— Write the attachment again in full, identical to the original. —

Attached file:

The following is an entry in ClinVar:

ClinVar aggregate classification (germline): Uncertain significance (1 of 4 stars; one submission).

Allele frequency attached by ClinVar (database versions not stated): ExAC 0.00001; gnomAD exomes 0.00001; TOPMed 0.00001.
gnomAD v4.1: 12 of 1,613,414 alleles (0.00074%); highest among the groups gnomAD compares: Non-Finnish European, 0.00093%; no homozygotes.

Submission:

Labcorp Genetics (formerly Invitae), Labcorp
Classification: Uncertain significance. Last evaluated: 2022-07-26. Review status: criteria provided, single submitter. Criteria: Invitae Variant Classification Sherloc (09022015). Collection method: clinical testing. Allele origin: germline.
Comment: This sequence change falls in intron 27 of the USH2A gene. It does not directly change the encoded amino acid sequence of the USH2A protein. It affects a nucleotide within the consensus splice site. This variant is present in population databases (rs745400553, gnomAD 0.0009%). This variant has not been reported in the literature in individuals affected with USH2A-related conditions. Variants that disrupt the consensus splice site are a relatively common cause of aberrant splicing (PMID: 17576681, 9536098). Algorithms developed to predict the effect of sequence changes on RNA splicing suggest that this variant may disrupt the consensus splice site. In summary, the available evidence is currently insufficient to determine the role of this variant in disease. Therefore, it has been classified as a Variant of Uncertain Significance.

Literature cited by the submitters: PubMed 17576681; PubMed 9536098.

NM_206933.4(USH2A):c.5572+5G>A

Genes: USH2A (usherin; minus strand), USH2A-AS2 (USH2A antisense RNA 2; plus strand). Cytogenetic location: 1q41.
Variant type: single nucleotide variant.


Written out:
The following is an entry in ClinVar:

ClinVar aggregate classification (germline): Uncertain significance (1 of 4 stars; one submission).

Allele frequency attached by ClinVar (database versions not stated): ExAC 0.00001; gnomAD exomes 0.00001; TOPMed 0.00001.
gnomAD v4.1: 12 of 1,613,414 alleles (0.00074%); highest among the groups gnomAD compares: Non-Finnish European, 0.00093%; no homozygotes.

Submission:

Labcorp Genetics (formerly Invitae), Labcorp
Classification: Uncertain significance. Last evaluated: 2022-07-26. Review status: criteria provided, single submitter. Criteria: Invitae Variant Classification Sherloc (09022015). Collection method: clinical testing. Allele origin: germline.
Comment: This sequence change falls in intron 27 of the USH2A gene. It does not directly change the encoded amino acid sequence of the USH2A protein. It affects a nucleotide within the consensus splice site. This variant is present in population databases (rs745400553, gnomAD 0.0009%). This variant has not been reported in the literature in individuals affected with USH2A-related conditions. Variants that disrupt the consensus splice site are a relatively common cause of aberrant splicing (PMID: 17576681, 9536098). Algorithms developed to predict the effect of sequence changes on RNA splicing suggest that this variant may disrupt the consensus splice site. In summary, the available evidence is currently insufficient to determine the role of this variant in disease. Therefore, it has been classified as a Variant of Uncertain Significance.

Literature cited by the submitters: PubMed 17576681; PubMed 9536098.

NM_206933.4(USH2A):c.5572+5G>A

Genes: USH2A (usherin; minus strand), USH2A-AS2 (USH2A antisense RNA 2; plus strand). Cytogenetic location: 1q41.
Variant type: single nucleotide variant.